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Q&A: Stroking Felt With Robert Lindstedt

Welcome to our second edition of Stroking Felt With... Today we have the pleasure of speaking with Swedish Davis Cupper Robert Lindstedt. I had the pleasure of meeting Robert (draped in a Swedish flag coming out of the airport terminal) when he joined our Fresno State team in the spring of 1997. Thereafter, we transferred and played for Pepperdine. He left school early in order to pursue his pro career and looks like things have been working out quite well for him. My first impression of Rob was that he had a big, all-around game (even though, for some reason, he preferred to be regarded as a "grinder"...haha). He had a huge down-the-T serve that's only gotten bigger as he's gotten older, a nasty slice and kick-serve which he used as change-ups as well as a frekishly hard/flat down the line backhand (which seemed to spin outwards like a sind-winding missile). He also moved pretty darned well for his size (particularly when crazy Romanians jumped out of his closet in the middle of the night..long story..haha). Lastly, he was funny as heck and everyone seemed to have a good time when he was around. 

Quick Bio: 1998 NCAA Doubles runner-up (along with Kelly Gullett); back-to-back All-American honors; 2-times Wimbledon doubles runner-up (with Horia Tecau of Romania); won ATP Tour doubles titles in Mumbai; Tokyo; Washington, D.C.; Auckland; Zagreb; Casblanca, Hertogenbosch, Bastad, New Haven; runner-up in doubles in Ho Chi Minh; Las Vegas, Stuttgart; Dubai; Estoril; Bastad; Marseille; London; Brisbane; Hertogenbosch; Washington, D.C.' Beijing. He is an active member of the Swedish Davis Cup Team as well as its ARAG World Team Cup squad (which defeated Russia for the title in 2008). Career High (to date) ATP ranking: doubles - 13; singles - 309. Website (user discreition advised): http://answermyquestionjerk.se


1. At what age did you start playing tennis?

A: 4 years old.

2. When did you start taking tennis seriously?

A: When I left college and realized that it was my job now; no time for mucking about.

3. How did your workouts change once you decided that you wanted to be a tennis player?

A: Early I was just doing as I was told and no more. Later in my career I realized what I should do is what was working for me. I am working harder than ever now, but smarter and listening to my body much more. Core workouts have taken over all my training. All exercises I do have something to do with core.

4. If you've had to guess, how many hours on the court do you think you've spent between picking up the racket and turning pro (i.e. before 20 yrs old)?

A: Impossible guess really. I practiced 3 times a week until my teens I would say, then twice everyday when I went to high school. (Not impossible to guess it seems after all...) {Editor's Note: again, no magic. Just lots of on-court work as well as off-court preparation}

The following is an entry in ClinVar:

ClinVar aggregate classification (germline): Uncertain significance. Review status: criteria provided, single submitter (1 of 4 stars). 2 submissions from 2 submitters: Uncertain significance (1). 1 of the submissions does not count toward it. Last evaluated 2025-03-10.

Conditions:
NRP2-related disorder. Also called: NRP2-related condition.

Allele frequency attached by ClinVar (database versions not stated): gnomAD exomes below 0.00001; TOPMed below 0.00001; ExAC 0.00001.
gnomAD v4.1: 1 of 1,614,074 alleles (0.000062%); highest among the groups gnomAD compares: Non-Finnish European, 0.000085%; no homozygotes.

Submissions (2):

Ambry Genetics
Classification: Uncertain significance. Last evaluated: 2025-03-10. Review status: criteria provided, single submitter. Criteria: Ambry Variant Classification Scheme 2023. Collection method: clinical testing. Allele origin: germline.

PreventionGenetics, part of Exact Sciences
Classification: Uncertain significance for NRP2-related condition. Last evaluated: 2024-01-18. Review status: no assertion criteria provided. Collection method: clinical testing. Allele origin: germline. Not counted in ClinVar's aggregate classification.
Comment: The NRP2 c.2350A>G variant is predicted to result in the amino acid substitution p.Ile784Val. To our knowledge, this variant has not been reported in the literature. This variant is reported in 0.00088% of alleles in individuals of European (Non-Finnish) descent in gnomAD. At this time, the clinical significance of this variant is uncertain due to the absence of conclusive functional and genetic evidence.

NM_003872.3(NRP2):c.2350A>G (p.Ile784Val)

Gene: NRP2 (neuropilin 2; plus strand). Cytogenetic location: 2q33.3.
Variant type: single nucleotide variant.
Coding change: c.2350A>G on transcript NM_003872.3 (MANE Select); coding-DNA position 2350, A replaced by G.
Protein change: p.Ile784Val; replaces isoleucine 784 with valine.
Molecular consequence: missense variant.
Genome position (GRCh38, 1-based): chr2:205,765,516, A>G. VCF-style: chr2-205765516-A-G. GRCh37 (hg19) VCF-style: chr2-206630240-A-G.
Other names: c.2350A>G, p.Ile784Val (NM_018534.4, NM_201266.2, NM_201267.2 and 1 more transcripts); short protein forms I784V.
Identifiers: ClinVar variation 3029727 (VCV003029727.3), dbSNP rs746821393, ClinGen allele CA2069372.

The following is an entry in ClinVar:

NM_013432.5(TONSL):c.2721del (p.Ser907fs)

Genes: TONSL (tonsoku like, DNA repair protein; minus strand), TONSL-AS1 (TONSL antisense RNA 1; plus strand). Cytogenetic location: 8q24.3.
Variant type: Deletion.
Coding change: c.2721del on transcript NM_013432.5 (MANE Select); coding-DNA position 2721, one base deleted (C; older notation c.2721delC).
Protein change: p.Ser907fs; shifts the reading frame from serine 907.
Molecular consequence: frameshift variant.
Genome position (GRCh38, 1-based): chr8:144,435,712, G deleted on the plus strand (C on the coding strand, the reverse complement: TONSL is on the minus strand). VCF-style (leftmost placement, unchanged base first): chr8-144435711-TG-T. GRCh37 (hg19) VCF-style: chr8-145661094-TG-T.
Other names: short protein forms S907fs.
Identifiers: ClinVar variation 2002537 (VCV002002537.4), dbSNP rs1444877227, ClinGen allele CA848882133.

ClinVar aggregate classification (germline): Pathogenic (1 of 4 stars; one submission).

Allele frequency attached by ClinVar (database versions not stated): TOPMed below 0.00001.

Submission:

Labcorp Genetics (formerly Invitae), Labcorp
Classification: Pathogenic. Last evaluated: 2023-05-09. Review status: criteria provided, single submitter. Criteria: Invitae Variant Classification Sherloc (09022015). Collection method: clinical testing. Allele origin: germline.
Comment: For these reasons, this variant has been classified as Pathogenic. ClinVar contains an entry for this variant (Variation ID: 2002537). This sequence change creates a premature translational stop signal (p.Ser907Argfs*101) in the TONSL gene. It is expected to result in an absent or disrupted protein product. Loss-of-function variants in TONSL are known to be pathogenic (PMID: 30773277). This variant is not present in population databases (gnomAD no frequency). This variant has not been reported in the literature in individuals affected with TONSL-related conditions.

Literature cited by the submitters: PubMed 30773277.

5. Who influenced you most as an athlete?

A: My brother [Niclas] played, so I wanted to play also. Otherwise all the Swedes. Edberg, Wilander, Järryd, Björkman, Enqvist, Johansson. All of them, I like to watch and see what I could do {Editor's Note: no mention of ABBA? On a serious note, it seems that the Swedish system is very close-knit. It helps to be positively influenced by your peers}

6. If you had the chance to go back in time and talk to yourself as a 15year old, what tennis-advice would you give yourself?

A: Work harder. Much harder. And don't worry about heavy lifting. Core workouts!! Pilates!!! {Editor's Note: [slapping gut] gotta look into that pilates thingy}

7. What was your favorite drill or thing to work on growing up?

A: I liked to work on all court game. Not just one drill. I tried to get good at everything.

8. If, on the scale of 1-100, top 50 ATP player is 100 (in terms of skill/toughness), how would you rate college tennis?

A: College players compared to pros? If a top 50 player is 100, overall I would say an average D-1 college player is around 15-20. It is not even close, Ini....not even close. Some top players could go up to 40-50 maybe...maybe. Some college players could beat a top 50 guy in one match. But you don't have to be tough for one match. There is a huge difference there. Then again, I left college 13 years ago and have been told that college is not as good as it used to be...

9. You obviously chose to attend CA schools for gorgeous beaches and hot girls. What else did you enjoy about your college tennis experience? 

A: [I enjoyed the] friends that I got out of it.

10. Your highest singles ranking was 309 and doubles 13. You played Davis Cup for Sweden. What were your top 3 wins and what lessons would you take away from those matches?

A: Beating Jonas Björkman was huge for me. He was sort of my mentor in doubles when I was coming up. Gives you confidence to beat players you never thought you could beat and makes you realize that anything is possible. 

Winning my first Davis Cup match. Huge relief and great feeling knowing that I could play good when it mattered most!

The third one is not a win, but a loss. Our first loss in the Wimbledon finals. I learned a lot there. That big matches are not so much about tennis, but attitude and preparation. We were not ready to play that match. But from now on, we will be.

Rob, we thank you for your time and wish you the best of luck and health in the upcoming season. We look forward to seeing you at the BNP and all Grand Slam finals

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